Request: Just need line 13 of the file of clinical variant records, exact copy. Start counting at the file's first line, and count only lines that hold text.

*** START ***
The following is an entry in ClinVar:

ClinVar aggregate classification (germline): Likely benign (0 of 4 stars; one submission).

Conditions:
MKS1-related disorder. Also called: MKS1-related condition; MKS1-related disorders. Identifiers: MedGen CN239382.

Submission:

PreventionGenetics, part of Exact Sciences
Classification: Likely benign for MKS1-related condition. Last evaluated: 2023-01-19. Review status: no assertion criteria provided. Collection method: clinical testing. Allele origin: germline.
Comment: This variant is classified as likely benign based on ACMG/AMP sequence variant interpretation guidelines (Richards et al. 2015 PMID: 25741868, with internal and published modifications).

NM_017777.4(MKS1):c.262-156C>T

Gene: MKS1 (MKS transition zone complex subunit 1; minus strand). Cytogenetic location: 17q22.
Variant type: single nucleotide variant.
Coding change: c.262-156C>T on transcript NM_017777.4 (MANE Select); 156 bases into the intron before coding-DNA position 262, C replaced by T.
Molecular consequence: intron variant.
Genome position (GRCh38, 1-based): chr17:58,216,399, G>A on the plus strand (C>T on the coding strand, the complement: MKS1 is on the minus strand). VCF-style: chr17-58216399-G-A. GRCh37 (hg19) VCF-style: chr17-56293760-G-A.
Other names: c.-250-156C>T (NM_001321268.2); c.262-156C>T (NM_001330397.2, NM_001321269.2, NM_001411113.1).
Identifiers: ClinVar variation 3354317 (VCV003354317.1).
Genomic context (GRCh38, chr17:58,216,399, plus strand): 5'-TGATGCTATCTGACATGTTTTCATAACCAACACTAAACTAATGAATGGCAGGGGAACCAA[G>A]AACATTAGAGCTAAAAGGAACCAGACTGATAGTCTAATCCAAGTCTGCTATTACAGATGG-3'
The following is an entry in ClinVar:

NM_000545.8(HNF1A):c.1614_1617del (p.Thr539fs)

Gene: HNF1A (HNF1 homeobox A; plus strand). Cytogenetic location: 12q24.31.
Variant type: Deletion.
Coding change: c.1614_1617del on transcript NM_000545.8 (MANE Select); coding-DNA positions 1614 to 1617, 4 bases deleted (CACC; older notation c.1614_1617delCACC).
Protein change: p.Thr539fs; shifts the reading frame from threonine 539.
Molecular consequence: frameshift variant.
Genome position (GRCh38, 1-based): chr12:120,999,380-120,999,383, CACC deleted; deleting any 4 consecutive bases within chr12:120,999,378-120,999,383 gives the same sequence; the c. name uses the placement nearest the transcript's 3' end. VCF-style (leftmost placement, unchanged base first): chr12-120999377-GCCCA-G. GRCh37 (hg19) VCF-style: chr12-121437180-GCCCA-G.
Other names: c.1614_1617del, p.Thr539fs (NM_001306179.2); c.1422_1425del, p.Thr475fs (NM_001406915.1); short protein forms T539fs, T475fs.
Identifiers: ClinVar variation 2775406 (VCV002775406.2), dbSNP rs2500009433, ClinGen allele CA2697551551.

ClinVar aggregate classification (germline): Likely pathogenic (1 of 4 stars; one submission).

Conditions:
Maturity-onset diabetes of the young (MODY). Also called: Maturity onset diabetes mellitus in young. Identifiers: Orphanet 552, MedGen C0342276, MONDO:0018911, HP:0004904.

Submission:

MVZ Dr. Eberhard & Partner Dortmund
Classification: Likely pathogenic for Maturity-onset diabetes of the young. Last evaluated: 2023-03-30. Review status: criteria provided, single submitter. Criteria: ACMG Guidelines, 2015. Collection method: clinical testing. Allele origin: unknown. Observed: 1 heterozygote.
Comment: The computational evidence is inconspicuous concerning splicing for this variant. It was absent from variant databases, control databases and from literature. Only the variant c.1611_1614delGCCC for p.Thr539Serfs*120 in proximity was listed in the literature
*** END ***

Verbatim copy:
Molecular consequence: intron variant.